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1) A viscously damped structure is set into free vibration with an initial velocity.

The resulting damped

oscillations are recorded and shown below. Determine the natural period of vibration and the damping
ratio as fraction of the critical damping from the record.

Displacement (in)

0 1 2 3 4 5 6 7 8 9 10
Time (sec)

2) Using Rayleigh’s method, estimate the fundamental frequency for transverse vibration of the non-
x x
uniform continuous beam shown below. Consider flexural response only and use φˆ( x ) = (1 − ) as
your guess for the modeshape. Assume the quarter spans near the simple supports are made of mild
steel with density ρ and modulus of elasticity E. The remaining portion, i.e. the center segment
spanning between x = 0.25 L and x = 0.75 L , is made of hardened steel that has the same density ρ
as the mild steel but has 50% higher modulus of elasticity than mild steel. Assume that the beam has
constant cross-sectional area A throughout.

I, A, ρ I, A, ρ I, A, ρ
E 1.5E E

L/4 L/2 L/4

3) A two-story building frame is shown below. The mass of the frame is assumed to be lumped at the floor
levels and the floor slabs are considered rigid. The floor masses and the story stiffnesses are indicated
on the figure. Someone has suggested that, in terms of the degrees of freedom x1 and x2 as shown on

⎧⎪1 ⎫⎪ ⎧⎪ 1 ⎫⎪
the sketch, the “modeshapes” are in the form of φ1 = ⎨ ⎬ and φ2 = ⎨ ⎬ .
 ⎪⎩2 ⎭⎪  ⎪⎩−1⎭⎪

a. Are the suggested “modeshapes” correct? In other words, are they valid modeshapes for
this structure?
b. Find the natural frequencies in terms of k0 and M. Note that if you think the given

“modeshapes” are correct, you may use them in conjunction with Rayleigh’s quotient
approach, modal mass-modal stiffness approach, or any approach you like in finding the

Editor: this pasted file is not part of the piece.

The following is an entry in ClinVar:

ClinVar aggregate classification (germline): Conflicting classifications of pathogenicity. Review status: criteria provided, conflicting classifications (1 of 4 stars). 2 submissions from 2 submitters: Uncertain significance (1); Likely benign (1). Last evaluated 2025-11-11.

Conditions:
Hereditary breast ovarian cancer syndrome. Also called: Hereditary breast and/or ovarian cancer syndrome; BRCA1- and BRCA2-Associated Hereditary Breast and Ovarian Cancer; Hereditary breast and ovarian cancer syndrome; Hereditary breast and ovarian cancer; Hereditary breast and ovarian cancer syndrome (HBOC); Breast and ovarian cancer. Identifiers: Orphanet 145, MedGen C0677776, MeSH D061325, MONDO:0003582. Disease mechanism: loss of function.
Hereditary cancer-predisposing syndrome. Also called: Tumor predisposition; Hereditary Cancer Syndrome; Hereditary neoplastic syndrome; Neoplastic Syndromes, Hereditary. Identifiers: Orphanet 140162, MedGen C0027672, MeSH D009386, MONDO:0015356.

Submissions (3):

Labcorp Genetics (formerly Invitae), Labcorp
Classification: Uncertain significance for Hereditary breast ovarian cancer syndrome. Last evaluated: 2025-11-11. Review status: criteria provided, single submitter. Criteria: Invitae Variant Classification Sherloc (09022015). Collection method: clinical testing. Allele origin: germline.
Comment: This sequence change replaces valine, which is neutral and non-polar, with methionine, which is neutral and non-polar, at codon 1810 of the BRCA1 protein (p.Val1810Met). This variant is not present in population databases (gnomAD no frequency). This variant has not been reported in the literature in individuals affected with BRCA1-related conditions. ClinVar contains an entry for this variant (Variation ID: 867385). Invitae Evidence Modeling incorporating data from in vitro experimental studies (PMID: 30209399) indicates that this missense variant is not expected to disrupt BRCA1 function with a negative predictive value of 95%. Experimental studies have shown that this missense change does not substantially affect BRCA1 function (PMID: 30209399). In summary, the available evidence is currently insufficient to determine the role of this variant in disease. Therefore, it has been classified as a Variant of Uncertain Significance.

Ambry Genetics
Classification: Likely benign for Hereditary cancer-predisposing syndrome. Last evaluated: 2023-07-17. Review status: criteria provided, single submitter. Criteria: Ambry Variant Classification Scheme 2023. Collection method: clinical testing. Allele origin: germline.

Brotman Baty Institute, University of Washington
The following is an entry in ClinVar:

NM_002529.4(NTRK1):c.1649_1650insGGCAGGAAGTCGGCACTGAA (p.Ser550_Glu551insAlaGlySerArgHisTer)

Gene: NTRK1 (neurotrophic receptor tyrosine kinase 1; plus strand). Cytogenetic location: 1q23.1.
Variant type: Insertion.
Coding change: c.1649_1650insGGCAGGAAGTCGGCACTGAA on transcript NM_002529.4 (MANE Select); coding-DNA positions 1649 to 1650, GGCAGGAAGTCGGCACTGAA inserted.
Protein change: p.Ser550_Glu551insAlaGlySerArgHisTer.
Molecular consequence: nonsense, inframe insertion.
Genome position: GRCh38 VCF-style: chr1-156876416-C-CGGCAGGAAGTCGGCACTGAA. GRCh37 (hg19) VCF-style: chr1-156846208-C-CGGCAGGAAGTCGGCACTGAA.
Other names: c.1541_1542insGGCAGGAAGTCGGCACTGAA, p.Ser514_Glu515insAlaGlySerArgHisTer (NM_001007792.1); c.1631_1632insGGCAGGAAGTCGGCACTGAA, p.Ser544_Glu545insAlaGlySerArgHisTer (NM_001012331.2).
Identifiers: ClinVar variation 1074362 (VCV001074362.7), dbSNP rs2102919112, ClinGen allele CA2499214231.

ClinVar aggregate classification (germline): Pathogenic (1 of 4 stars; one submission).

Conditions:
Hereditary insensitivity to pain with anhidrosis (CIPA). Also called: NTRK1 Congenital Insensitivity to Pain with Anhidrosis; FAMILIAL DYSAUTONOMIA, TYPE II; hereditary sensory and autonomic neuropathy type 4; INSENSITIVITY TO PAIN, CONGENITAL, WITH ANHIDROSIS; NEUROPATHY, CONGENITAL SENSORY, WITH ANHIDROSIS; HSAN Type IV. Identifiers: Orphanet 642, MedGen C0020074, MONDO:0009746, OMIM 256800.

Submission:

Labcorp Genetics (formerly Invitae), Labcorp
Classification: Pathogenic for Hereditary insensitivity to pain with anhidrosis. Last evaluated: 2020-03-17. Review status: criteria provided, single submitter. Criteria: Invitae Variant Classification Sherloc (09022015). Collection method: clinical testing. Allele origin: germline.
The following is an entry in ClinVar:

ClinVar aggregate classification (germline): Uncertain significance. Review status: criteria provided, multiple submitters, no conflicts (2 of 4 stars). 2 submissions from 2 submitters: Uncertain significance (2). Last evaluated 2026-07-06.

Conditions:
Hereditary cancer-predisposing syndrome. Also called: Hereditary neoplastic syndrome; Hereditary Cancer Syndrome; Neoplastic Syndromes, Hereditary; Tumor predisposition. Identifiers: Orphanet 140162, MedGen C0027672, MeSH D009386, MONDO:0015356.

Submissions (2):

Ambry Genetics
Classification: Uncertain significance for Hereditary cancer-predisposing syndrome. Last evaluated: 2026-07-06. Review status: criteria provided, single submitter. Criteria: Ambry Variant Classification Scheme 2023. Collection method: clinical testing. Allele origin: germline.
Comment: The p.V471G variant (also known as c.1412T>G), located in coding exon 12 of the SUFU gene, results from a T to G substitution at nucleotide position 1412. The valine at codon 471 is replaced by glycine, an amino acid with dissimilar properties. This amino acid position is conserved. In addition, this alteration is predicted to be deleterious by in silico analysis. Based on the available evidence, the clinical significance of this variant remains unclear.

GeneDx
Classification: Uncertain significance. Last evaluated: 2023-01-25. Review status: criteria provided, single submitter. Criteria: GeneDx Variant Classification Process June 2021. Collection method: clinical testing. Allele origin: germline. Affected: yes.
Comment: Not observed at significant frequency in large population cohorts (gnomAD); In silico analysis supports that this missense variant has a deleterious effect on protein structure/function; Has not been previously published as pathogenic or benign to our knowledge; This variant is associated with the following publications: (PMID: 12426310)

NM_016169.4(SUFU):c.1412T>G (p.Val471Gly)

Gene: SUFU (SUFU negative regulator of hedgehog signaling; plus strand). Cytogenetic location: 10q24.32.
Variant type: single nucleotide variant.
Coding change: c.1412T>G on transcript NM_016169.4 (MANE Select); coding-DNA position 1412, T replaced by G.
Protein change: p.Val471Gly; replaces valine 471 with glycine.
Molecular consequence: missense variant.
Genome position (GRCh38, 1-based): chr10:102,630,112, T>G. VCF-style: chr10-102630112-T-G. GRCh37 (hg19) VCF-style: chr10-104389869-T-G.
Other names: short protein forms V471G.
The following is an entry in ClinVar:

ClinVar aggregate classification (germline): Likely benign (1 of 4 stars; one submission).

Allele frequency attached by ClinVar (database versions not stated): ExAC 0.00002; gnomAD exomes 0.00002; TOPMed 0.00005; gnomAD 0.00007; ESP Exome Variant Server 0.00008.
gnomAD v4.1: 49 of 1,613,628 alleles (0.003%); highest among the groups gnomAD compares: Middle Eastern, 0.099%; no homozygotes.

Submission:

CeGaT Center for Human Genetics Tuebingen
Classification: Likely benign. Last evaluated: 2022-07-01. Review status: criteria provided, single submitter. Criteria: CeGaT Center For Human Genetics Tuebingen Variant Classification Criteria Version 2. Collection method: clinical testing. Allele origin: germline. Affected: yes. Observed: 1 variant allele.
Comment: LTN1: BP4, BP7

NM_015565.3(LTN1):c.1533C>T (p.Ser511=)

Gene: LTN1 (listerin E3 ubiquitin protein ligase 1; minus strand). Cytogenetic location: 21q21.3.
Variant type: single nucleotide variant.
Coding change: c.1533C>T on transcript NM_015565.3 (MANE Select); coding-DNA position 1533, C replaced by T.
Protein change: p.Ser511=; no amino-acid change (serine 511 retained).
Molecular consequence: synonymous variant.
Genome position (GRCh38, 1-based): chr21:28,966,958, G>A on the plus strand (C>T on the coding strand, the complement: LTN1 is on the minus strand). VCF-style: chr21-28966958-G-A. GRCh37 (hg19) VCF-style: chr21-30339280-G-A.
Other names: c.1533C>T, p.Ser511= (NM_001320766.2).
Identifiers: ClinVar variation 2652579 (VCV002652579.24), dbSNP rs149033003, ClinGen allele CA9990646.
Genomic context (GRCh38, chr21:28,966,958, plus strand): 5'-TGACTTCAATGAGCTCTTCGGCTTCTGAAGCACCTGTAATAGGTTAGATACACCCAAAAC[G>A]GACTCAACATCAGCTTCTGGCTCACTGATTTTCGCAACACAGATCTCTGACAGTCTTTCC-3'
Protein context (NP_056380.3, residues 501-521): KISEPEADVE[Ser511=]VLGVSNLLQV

corresponding frequencies. If you think the suggested “modeshapes” are not valid, you
need to find the natural frequencies and modeshapes using eigenvalue approach or any
other approach you like.
c. Assume that the modal damping is 2% of the critical in both modes. If the fundamental
period of the structure is given as 0.4 sec, considering contribution from both modes and
using the design spectrum for 2% of the critical damping given below to estimate:

i. the maximum displacement at roof level expected during a design-level earthquake;

ii. the maximum base shear force as a fraction of total mass of the structure, i.e. 3M,
during a design-level earthquake.

rigid slab
Design Acceleration Spectra

PSA, Pseudo-acceleration (g)

x2 1.0

rigid slab k0 0.8

x1 0.4

0 0.1 0.5 1 1.5 2 2.5 3
Period (sec)
4) Two identical canopies were built initially separate from each other as shown below (see separate
canopies below). Each canopy has a rigid roof slab with mass M supported by a pair of massless
columns of length H and responding in flexure only. Axial deformations are negligible. Columns have
moment of inertia I and modulus of elasticity E. Later on, a massless rigid link was constructed to
connect the canopies at mid-height of their neighboring columns (see linked canopies below).

For the “linked canopies” structure,

a. What is the minimum number of degrees of freedom you need to express the dynamic
response accurately?
b. Write the set of equations that, collectively, describe the free vibration response. Provide
the stiffness and inertia matrices. Do not solve the equations.
c. Find the modal frequencies.
d. Find the modeshapes and sketch them.

rigid slab rigid slab



[separate canopies]

rigid slab rigid slab


rigid link


[linked canopies]
5) Two massless linear springs with spring constants k1 and k2 are used to hang a massless rigid bar of
length d from a slab. A third massless linear spring with spring constant k3 is connected to the rigid bar
in the middle and is used to support mass m, as shown below.

Note that the springs are connected to the bar and the slab with frictionless hooks. Therefore,
the massless rigid bar is free to rotate.

Considering only the vertical motion of the mass, find the expression for the natural frequency of the
system for small motion (i.e. springs remain vertical).

k1 k2

d/2 d/2